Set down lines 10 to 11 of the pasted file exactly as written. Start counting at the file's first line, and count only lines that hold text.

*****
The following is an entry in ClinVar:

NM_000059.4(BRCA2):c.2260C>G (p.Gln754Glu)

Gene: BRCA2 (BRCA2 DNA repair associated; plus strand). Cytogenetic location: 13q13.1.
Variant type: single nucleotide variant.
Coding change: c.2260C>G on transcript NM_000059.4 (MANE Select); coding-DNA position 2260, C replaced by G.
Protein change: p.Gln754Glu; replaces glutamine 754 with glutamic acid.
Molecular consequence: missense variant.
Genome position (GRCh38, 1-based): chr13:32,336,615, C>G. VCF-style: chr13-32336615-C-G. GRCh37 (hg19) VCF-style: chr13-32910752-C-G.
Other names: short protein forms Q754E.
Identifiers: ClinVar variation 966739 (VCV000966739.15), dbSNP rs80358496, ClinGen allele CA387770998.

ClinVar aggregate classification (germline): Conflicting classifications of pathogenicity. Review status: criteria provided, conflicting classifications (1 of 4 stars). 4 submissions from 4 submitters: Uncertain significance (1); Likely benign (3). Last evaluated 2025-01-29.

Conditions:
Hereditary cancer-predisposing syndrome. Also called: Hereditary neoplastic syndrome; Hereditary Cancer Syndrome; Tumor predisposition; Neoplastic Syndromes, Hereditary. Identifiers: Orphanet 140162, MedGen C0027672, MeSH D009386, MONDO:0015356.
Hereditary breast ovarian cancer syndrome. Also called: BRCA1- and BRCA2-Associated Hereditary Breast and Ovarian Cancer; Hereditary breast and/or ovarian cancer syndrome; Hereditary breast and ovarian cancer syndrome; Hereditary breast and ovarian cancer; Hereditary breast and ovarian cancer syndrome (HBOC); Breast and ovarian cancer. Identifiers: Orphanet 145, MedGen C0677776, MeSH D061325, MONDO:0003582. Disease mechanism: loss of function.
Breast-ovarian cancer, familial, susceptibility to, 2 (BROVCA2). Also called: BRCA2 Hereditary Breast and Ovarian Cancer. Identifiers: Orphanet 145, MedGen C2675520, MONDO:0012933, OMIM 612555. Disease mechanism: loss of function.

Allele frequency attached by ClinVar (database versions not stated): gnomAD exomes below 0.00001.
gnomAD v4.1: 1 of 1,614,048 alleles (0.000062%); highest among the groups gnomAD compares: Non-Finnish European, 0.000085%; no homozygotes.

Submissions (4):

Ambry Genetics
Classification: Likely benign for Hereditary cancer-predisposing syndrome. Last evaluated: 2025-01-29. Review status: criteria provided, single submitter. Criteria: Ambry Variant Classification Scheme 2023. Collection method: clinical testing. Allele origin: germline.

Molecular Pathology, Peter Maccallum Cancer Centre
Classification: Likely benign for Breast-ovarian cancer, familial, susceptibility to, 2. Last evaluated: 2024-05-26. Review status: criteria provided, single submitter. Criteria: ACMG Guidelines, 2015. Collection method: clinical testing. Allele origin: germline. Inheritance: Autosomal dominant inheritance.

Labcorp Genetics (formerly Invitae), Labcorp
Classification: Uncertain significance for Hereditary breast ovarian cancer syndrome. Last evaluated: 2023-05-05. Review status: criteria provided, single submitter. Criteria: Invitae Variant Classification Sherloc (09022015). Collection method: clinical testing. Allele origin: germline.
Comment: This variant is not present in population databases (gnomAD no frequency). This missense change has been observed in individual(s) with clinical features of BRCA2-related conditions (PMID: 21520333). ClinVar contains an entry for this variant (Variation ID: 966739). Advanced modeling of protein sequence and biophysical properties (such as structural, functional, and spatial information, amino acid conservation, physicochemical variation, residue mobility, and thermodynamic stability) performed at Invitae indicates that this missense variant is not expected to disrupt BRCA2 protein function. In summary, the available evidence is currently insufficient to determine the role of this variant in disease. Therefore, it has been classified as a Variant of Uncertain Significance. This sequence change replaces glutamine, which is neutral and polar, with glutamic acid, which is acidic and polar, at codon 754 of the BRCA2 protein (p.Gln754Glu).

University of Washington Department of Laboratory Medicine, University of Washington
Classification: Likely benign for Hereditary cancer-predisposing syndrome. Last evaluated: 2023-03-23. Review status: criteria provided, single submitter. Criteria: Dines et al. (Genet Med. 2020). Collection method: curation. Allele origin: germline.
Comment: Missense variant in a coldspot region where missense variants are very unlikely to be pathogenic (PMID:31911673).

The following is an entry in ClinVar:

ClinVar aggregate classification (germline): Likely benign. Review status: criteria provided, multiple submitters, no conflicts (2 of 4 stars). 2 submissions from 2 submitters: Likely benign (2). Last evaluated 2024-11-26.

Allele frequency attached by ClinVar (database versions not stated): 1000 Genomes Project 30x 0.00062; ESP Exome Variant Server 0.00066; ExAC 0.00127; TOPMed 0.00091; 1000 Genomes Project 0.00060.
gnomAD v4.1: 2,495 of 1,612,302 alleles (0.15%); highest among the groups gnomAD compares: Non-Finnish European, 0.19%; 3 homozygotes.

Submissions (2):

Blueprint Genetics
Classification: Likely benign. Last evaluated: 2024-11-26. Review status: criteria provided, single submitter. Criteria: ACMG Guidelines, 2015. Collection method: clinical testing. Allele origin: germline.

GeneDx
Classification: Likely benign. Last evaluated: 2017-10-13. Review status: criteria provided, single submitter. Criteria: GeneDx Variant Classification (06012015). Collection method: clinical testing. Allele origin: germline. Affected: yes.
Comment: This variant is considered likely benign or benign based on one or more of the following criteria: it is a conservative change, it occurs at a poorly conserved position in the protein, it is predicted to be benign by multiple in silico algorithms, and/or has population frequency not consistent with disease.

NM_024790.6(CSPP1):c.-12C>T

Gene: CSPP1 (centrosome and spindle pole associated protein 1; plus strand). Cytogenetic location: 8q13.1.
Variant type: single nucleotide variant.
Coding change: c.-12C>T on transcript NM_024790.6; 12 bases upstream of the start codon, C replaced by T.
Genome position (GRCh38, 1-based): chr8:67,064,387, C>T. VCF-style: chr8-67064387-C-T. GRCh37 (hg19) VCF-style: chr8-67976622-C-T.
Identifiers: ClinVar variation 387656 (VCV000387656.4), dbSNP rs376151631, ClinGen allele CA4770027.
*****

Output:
Identifiers: ClinVar variation 966739 (VCV000966739.15), dbSNP rs80358496, ClinGen allele CA387770998.

ClinVar aggregate classification (germline): Conflicting classifications of pathogenicity. Review status: criteria provided, conflicting classifications (1 of 4 stars). 4 submissions from 4 submitters: Uncertain significance (1); Likely benign (3). Last evaluated 2025-01-29.